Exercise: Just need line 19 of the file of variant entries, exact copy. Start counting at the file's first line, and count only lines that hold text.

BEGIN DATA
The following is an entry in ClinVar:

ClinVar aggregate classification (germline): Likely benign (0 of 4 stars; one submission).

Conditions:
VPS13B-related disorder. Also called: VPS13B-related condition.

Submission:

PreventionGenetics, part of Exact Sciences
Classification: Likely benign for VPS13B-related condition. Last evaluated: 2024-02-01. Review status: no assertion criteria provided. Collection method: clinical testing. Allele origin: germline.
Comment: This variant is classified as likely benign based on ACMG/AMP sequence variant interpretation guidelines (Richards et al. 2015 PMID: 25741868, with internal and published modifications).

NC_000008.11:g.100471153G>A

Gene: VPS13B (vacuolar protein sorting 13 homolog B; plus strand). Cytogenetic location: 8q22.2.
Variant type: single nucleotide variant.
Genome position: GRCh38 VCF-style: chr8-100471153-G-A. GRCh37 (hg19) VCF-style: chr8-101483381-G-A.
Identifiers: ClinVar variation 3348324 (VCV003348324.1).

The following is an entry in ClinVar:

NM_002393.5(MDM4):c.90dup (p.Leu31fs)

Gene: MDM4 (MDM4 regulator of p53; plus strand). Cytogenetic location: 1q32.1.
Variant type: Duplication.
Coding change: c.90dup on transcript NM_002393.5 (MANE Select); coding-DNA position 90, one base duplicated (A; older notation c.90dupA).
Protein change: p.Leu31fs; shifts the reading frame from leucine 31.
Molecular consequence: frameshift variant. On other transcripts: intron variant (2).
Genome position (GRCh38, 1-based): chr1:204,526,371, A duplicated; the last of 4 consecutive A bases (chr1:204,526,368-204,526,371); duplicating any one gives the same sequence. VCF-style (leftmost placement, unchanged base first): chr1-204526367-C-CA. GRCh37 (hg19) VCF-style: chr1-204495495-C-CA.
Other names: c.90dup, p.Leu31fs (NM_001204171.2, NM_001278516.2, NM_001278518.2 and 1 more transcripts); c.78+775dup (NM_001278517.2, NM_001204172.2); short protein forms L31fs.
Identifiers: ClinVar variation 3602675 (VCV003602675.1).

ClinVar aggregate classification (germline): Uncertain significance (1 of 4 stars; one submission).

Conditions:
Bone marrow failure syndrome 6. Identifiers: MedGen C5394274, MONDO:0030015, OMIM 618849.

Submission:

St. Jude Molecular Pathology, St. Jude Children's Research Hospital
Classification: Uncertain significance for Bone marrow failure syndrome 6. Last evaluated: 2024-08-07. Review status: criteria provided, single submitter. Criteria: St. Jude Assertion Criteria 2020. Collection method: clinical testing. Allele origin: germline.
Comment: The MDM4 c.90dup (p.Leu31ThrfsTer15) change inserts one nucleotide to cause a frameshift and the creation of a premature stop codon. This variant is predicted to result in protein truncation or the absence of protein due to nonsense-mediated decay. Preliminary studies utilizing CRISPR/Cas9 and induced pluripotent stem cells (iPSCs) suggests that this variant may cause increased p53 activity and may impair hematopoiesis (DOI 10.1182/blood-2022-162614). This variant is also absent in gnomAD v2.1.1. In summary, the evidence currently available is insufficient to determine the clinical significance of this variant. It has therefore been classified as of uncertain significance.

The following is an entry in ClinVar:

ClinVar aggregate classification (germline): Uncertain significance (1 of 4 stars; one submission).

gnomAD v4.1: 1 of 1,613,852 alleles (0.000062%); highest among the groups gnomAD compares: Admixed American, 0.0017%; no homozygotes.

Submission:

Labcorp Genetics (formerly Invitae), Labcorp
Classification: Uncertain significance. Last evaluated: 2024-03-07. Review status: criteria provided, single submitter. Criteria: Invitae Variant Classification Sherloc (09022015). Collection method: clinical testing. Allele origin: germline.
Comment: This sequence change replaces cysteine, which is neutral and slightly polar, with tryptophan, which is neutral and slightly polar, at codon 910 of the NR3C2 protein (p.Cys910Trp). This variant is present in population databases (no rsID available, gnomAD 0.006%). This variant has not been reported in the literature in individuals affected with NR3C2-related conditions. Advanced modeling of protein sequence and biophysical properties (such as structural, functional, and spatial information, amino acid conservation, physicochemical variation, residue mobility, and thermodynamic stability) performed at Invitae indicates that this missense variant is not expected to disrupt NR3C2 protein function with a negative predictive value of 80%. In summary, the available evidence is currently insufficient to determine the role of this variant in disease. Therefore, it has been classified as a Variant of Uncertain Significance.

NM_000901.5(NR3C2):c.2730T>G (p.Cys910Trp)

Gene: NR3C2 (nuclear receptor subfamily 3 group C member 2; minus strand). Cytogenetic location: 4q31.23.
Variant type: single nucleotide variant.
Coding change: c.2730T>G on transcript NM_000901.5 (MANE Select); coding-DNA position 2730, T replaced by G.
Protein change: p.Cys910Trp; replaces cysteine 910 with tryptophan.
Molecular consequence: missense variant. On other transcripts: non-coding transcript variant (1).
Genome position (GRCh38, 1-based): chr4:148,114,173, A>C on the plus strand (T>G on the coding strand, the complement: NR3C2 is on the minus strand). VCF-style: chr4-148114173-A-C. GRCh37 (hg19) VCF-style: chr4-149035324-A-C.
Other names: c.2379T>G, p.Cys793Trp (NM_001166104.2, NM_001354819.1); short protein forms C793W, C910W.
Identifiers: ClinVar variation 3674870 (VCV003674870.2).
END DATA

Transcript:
Protein change: p.Leu31fs; shifts the reading frame from leucine 31.